Completely unacceptable. Fences were put up to prevent the flagrant desecration and disrespect of our sacred monuments. This behaviour is disappointing and I’m calling on protesters to respect our monuments. <a href="https://t.co/MuZVatBxIq">https://t.co/MuZVatBxIq</a>—@L_MacAulay
Propaganda and expertise
One national security expert says the convoy organizers may be using former members of the military and police to give the movement a veneer of legitimacy.
"It's not yet clear how [veterans] are using their professional skills in aiding the ongoing situation in Ottawa," said Stephanie Carvin, an associate professor at Carleton University in Ottawa who has focused on national security issues.
"At the very least, however, the convoy movement is able to use these videos as propaganda."
Carvin cautions against ascribing too much capability to a "few veterans in a widely dispersed movement."
But she said the organizers may be familiar with the tactics that could be used against them.
The Freedom Convoy's leadership also includes a retired counterterrorism expert and a former RCMP officer who was part of a tactical unit that protected the prime minister.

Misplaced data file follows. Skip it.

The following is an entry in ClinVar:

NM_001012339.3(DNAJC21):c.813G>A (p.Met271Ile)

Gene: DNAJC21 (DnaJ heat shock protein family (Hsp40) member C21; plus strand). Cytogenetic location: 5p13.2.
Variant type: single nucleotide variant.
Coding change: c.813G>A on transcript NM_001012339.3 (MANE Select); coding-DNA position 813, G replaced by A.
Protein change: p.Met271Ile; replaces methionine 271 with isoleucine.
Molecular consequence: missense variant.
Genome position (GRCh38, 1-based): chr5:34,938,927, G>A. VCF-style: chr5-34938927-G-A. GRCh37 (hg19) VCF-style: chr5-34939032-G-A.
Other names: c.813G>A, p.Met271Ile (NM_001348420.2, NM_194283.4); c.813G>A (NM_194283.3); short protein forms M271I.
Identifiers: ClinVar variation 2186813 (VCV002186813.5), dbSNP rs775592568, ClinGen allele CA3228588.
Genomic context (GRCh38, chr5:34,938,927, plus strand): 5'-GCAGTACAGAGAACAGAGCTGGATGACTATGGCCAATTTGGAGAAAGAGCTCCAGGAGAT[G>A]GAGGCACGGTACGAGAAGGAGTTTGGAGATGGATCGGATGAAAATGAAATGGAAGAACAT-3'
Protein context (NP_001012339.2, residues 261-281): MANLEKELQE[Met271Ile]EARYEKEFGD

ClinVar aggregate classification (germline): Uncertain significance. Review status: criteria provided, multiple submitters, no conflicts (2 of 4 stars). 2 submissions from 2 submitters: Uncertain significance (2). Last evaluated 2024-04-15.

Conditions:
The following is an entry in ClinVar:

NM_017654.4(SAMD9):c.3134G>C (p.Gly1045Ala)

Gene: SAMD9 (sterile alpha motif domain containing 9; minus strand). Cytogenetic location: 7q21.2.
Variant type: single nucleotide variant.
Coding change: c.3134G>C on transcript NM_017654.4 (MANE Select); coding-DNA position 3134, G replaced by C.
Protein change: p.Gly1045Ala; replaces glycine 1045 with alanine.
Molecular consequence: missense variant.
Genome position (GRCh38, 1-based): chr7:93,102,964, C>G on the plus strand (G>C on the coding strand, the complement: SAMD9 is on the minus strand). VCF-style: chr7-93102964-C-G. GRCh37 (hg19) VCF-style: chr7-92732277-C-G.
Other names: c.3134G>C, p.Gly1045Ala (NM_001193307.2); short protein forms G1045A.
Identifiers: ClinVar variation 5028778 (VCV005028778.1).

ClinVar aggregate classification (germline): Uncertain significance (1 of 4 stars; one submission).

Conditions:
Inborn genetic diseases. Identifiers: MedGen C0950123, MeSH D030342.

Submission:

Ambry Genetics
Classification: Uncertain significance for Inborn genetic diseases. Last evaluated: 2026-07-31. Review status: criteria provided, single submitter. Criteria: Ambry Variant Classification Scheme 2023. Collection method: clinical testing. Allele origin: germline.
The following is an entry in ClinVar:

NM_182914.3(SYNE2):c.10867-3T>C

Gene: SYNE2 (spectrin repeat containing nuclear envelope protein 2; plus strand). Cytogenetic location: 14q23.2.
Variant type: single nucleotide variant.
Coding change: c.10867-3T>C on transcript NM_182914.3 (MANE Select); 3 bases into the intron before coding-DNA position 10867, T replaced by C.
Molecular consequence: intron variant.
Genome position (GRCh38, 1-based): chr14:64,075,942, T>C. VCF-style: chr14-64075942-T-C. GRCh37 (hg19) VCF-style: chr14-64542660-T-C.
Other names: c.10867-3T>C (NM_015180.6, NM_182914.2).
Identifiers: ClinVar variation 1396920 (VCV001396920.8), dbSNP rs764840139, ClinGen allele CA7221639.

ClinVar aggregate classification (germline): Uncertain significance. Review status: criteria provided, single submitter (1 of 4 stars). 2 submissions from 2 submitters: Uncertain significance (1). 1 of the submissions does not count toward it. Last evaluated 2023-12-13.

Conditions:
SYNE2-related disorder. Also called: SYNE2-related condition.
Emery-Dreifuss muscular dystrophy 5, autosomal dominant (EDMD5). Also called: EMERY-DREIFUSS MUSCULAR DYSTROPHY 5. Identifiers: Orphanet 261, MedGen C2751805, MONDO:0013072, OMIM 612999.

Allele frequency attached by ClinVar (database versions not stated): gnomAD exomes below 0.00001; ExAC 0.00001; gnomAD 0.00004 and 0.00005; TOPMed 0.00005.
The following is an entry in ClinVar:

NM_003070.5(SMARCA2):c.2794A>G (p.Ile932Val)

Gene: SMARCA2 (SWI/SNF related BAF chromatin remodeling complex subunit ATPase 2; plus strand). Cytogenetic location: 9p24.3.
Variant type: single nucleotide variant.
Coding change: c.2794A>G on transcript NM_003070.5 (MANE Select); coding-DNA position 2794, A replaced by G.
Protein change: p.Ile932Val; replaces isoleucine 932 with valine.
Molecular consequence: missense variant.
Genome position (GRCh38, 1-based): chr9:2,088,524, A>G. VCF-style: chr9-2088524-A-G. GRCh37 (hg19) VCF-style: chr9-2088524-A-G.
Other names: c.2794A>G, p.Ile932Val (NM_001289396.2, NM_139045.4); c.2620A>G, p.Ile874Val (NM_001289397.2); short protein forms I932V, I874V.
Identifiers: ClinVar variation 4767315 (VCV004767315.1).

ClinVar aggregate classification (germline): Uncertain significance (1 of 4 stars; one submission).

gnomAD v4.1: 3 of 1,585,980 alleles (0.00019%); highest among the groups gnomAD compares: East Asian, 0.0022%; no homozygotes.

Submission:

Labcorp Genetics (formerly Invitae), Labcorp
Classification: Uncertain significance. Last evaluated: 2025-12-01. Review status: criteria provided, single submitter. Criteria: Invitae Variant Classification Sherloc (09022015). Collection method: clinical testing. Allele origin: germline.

Police on Guard, a law enforcement advocacy group that formed during the pandemic, has endorsed the convoy. Its website identifies more than 150 mostly retired Canadian police officers and 50 former soldiers who are against government-imposed measures to contain the spread of the novel coronaviruus.
Observers say that knowledge of police and military tactics in the convoy could help protesters dig in.
Kurt Phillips, a member of the Canadian Anti-Hate Network, said demonstrators are able to "turn on a dime" in response to police tactics.
WATCH | Former Ottawa police chief on police response to convoy protests:
"This is much better organized than most protests I've seen," said Phillips, who has been monitoring the online chatter of far-right groups that are participating in the protests.
He said there are indications that planning began eight months earlier under the pretext of removing mandates, but now, some of the rhetoric has shifted to "getting rid of the government."
Following a CBC investigation into police and military experience within the convoy's leadership, Ottawa's police chief was asked if that had an impact on the response of his officers.